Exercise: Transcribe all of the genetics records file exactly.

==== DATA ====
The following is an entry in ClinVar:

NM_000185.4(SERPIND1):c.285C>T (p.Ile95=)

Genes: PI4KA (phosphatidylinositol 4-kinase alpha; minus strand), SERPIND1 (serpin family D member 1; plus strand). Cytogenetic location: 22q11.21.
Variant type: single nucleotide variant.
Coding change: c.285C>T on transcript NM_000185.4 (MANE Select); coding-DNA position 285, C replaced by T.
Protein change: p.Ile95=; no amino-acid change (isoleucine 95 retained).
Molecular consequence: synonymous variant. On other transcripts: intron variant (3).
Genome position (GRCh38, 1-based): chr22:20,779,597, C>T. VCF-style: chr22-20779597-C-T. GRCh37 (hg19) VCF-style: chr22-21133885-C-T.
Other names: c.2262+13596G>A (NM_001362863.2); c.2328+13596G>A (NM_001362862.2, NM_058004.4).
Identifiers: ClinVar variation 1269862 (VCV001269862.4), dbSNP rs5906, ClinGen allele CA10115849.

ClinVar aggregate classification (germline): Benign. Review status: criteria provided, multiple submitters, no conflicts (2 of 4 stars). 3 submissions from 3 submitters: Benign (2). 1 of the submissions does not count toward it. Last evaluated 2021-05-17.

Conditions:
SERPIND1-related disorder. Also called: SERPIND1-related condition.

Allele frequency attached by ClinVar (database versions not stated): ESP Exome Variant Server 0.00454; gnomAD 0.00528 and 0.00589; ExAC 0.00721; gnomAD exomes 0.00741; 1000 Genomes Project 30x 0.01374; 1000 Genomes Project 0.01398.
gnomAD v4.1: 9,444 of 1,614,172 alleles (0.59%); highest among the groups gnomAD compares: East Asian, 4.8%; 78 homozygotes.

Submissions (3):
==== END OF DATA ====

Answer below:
The following is an entry in ClinVar:

NM_000185.4(SERPIND1):c.285C>T (p.Ile95=)

Genes: PI4KA (phosphatidylinositol 4-kinase alpha; minus strand), SERPIND1 (serpin family D member 1; plus strand). Cytogenetic location: 22q11.21.
Variant type: single nucleotide variant.
Coding change: c.285C>T on transcript NM_000185.4 (MANE Select); coding-DNA position 285, C replaced by T.
Protein change: p.Ile95=; no amino-acid change (isoleucine 95 retained).
Molecular consequence: synonymous variant. On other transcripts: intron variant (3).
Genome position (GRCh38, 1-based): chr22:20,779,597, C>T. VCF-style: chr22-20779597-C-T. GRCh37 (hg19) VCF-style: chr22-21133885-C-T.
Other names: c.2262+13596G>A (NM_001362863.2); c.2328+13596G>A (NM_001362862.2, NM_058004.4).
Identifiers: ClinVar variation 1269862 (VCV001269862.4), dbSNP rs5906, ClinGen allele CA10115849.

ClinVar aggregate classification (germline): Benign. Review status: criteria provided, multiple submitters, no conflicts (2 of 4 stars). 3 submissions from 3 submitters: Benign (2). 1 of the submissions does not count toward it. Last evaluated 2021-05-17.

Conditions:
SERPIND1-related disorder. Also called: SERPIND1-related condition.

Allele frequency attached by ClinVar (database versions not stated): ESP Exome Variant Server 0.00454; gnomAD 0.00528 and 0.00589; ExAC 0.00721; gnomAD exomes 0.00741; 1000 Genomes Project 30x 0.01374; 1000 Genomes Project 0.01398.
gnomAD v4.1: 9,444 of 1,614,172 alleles (0.59%); highest among the groups gnomAD compares: East Asian, 4.8%; 78 homozygotes.

Submissions (3):